If you like the idea of harnessing solar energy but aren't ready to do it on a large scale, you may enjoy adapting solar panels to run a pond pump. A basic system requires only the pump and a panel to run it, although you may need a battery to compensate for cloudy weather. When tallying the pros and cons of solar-powered pumps, lack of sun is the biggest problem.
Solar Pump Systems
You can choose from a variety of solar pumps that operate on the DC power supplied from a solar panel, and a basic system can consist of one of these pumps, a panel to power it and a connection cable. You can even use a conventional AC pump by including an inverter in the setup. If you want the pump to run at night and on cloudy days, you'll also need to include one or more batteries and a charge controller to prevent them from overcharging. If you use batteries, your panel needs a blocking diode to prevent being damaged by them.
From Simple to Complex
Among the advantages of the most basic systems are that they are inexpensive and compact and that they require little maintenance. They only operate when the sun is out, however, and the dependence on sunlight could leave living things that depend on the pump gasping for oxygen. Systems that are more complex circumvent this problem by storing energy but they are more expensive to install and deployment of the system components becomes an issue. You'll probably need to construct a storage area for the batteries and inverter, if you use them, to protect them from wind and rain.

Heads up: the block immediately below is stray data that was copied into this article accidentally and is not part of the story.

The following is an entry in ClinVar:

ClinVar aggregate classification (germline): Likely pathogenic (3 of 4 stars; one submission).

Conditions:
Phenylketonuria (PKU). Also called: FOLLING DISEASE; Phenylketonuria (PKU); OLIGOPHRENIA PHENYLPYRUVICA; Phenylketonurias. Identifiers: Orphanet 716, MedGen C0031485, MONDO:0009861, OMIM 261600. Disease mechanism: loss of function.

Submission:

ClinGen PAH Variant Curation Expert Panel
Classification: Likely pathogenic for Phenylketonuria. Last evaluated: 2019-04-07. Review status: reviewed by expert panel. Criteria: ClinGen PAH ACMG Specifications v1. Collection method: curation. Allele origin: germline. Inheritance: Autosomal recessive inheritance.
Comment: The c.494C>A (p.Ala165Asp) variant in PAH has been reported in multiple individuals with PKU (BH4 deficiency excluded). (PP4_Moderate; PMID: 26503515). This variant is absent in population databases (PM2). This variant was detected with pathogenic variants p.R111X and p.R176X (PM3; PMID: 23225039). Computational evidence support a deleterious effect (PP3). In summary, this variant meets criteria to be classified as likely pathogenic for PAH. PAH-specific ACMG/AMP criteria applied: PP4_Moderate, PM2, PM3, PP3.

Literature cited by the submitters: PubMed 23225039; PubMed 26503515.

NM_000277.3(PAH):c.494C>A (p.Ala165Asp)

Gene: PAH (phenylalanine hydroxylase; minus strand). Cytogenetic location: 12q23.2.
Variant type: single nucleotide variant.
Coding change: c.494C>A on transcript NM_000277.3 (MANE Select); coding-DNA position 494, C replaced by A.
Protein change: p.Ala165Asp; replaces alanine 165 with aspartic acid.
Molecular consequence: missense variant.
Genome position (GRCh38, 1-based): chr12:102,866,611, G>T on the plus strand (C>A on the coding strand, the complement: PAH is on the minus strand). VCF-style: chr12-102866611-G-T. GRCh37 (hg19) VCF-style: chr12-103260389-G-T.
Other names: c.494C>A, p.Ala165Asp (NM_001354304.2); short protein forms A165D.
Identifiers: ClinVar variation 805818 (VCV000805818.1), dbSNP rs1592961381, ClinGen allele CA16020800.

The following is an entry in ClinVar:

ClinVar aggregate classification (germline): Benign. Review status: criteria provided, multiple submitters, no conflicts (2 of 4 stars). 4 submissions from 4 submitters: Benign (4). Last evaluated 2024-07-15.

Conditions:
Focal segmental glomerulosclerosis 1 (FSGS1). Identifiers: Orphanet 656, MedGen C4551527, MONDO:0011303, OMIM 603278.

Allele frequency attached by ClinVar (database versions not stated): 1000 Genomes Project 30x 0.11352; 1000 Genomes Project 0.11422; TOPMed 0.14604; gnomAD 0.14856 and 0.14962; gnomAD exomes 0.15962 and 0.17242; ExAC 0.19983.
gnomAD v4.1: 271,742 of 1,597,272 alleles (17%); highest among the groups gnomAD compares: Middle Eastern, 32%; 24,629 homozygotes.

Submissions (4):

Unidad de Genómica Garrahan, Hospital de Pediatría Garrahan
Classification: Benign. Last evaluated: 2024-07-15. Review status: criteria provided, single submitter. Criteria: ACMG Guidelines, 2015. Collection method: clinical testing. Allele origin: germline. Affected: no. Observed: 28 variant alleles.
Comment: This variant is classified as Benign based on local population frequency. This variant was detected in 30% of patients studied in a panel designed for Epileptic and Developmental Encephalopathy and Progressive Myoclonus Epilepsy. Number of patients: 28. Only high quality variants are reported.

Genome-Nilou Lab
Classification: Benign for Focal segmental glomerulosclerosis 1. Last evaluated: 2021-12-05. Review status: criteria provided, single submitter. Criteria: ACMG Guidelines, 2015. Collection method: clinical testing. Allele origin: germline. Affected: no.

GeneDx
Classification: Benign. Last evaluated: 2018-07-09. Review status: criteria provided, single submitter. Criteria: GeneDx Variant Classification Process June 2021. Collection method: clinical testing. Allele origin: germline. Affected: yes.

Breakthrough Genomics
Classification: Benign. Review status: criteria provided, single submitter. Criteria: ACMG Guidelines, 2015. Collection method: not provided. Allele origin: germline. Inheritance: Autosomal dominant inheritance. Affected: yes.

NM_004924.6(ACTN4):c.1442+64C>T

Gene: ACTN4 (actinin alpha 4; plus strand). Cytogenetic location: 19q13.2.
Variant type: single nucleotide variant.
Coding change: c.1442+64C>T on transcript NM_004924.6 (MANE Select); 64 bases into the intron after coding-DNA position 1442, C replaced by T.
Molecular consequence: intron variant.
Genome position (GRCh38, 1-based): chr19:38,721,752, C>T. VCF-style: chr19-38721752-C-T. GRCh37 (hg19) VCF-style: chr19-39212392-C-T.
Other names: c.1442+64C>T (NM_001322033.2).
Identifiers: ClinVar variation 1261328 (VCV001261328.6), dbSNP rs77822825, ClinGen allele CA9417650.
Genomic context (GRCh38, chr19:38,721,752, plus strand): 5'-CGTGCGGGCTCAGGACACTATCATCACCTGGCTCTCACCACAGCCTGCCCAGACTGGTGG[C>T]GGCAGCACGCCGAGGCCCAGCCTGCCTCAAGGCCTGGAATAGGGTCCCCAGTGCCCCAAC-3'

The initial cost and effort involved with setting up a moderately complex solar pump system begin to be worth it after the system is operational. Your pump uses sunlight to move water, which in turn generates oxygen to help whatever is living in the pond to thrive. A pond teeming with life is more than merely decorative -- it's part of the local ecosystem and contributes to the health of the terrestrial environment that surrounds it. The energy to make this happen is free, but it takes the technology you've introduced to make it available.
The system you've set up to create your special ecosystem isn't maintenance free. Panels need regular cleaning to keep them working to maximum efficiency, and you may need to regularly prune nearby plants to ensure maximum panel exposure. Batteries also need maintenance, including regular filling with distilled water. Moreover, the pump filter becomes blocked periodically with algae and sediment, and you have to remove it and clean it. You must add these and other tasks to your regular home and garden responsibilities.
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